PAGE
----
Symptoms of menopause begin to bother many women (but not all) at a particularly stressful juncture in their lives. Often they are dealing with aging parents. If you have children, it’s likely that they are almost grown but still requiring a great deal of attention. If you are working, you may be feeling pressure from younger workers angling for your job. Increasingly, bittersweet reminders show you that time is passing — all of which can weigh you down and make you feel stuck.
And that’s just when menopause comes to the rescue.
The journey to menopause: midlife transitions
When we talk about menopause, we usually think of it as a transition or change. In reality, menopause is a destination — the date on which it has been a year since you’ve had a menstrual period. The journey we take to get there is more accurately referred to as perimenopause and can begin many years — even decades — earlier and be marked by all the stresses I mentioned above. This often leads to symptoms of hormonal imbalance as a woman’s body struggles to cope.
These physical changes can be unsettling (and for the unlucky few, a living hell). The road to menopause has an unmasking effect on your biology. Physical conditions that were hidden by higher estrogen levels reveal themselves. Emotional issues — often left over from childhood — resurface unexpectedly. You may find yourself awash in unfamiliar, unwanted sensations. Many women in perimenopause feel out of control, miserable, and powerless.
Understand that these symptoms are actually urgent requests from your body for attention — big red flags signaling to you to slow down the train. If you take the time to pay attention, they’ll stop.
If I know one thing from all my years of practice it is this: no woman has to suffer during this time in her life. But you do have to tune in and act — the more severe the symptoms, the more diligent you’ll need to be.
This can take time and a lot of women can’t do it alone — a reality that Hormone Replacement therapy (HRT) can postpone but not avoid. Eventually, you will have to discover the missing pieces of your individual puzzle — and it may not be easy (that’s why I call it work).
Often the most uncomfortable symptoms stem from adrenal exhaustion or a poorly functioning digestive tract. It takes a good partnership between you and your practitioner to identify and address those issues before you can even begin to talk about hormones.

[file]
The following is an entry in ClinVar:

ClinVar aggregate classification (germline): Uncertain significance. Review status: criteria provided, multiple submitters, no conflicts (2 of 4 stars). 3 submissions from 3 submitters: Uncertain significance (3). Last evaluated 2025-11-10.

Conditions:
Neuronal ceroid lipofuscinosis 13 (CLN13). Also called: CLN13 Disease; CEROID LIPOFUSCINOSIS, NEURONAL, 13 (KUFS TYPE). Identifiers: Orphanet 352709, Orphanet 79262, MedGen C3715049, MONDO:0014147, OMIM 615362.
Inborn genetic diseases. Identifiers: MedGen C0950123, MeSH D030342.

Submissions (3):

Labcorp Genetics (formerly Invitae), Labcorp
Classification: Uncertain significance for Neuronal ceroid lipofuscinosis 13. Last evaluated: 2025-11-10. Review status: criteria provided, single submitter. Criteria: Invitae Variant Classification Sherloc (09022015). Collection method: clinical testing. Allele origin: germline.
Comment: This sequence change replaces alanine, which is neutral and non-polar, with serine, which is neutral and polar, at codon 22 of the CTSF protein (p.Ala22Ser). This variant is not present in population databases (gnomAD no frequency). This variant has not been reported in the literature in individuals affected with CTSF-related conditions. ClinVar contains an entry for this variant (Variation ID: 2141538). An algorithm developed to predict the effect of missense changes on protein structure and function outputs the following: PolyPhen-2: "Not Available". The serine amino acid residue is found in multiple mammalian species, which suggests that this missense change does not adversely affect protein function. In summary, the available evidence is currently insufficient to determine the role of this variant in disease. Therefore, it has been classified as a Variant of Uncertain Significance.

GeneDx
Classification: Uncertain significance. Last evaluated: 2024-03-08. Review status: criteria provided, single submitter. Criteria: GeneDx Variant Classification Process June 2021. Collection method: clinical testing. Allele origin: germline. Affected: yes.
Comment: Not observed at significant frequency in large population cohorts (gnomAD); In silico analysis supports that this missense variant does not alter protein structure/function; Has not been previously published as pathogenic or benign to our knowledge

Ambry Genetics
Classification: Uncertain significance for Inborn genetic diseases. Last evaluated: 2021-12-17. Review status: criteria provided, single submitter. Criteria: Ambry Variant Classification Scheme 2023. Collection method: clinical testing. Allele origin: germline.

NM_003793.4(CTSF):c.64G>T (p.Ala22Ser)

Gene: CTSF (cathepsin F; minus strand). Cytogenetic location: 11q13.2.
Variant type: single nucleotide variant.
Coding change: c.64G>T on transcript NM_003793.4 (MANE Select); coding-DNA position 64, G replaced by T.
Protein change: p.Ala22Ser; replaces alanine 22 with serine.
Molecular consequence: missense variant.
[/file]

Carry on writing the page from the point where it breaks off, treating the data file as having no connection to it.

But that’s why menopause is so great — it forces you to finally come home to yourself, to really understand what makes you who you are, whether you want to or not.
The Women to Women approach to menopause
At Women to Women, we think of menopause as a critical time in a woman’s lifecycle – one in which we help our patients interpret what their bodies are saying. We call it identifying their emotional and physical roadmap. Every woman has one and each one is different.
For some women this roadmap takes them on a relatively straightforward journey, others need a lot of help to untangle years of physical and emotional knots. What works for one woman may not work for another and you may need a professional (or several) to support you in the process.
Helping women to begin this transformative and empowering journey, we wanted to share what we know to be true with as many women as we can, but keep in mind it’s only the foundation. I encourage you to find some trusted health professionals and learn as much as you can. Like I said, the water may get choppy at times but the rewards are phenomenal if you keep your head up and swim.
How to make your menopause positive and joyful
Start with your core foundation of health. If you have not found a doctor or health professional you can talk openly with about menopause, try another. Take a medical-grade vitamin supplement on a daily basis to fill in any nutritional gaps and support hormonal balance. We prefer those that are readily absorbed and contain a rich supply of omega-3’s, vitamins, minerals, and other nutrients, like the ones we had formulated for Women to Women (Click here to find out more). Eat a balanced diet of whole foods, including a good ratio of protein, carbohydrates, healthy fats, and fiber. Limit your exposure to toxins by purchasing organic foods whenever possible. Drink at least eight glasses of filtered water a day and limit caffeine and alcohol. If you are smoking, get help to stop. Get some fresh air and exercise daily — 30 minutes or more, if you can.
If you think you’re experiencing symptoms of hormone imbalance, take our Hormonal Health Assessment. This is a good place to start, and it’s free! Determining whether your symptoms are mild, moderate, or severe will give you some insight into what kind of work lies ahead. Don’t worry if your symptoms are severe — often my patients who feel the worst recover the fastest. Click here to get started.
Many women trying to restore their hormonal balance will benefit from progesterone support, at least in the beginning of their efforts. Progesterone is a building block for estrogen and other hormones, so your body can use it in an adaptogenic way to restore hormonal balance.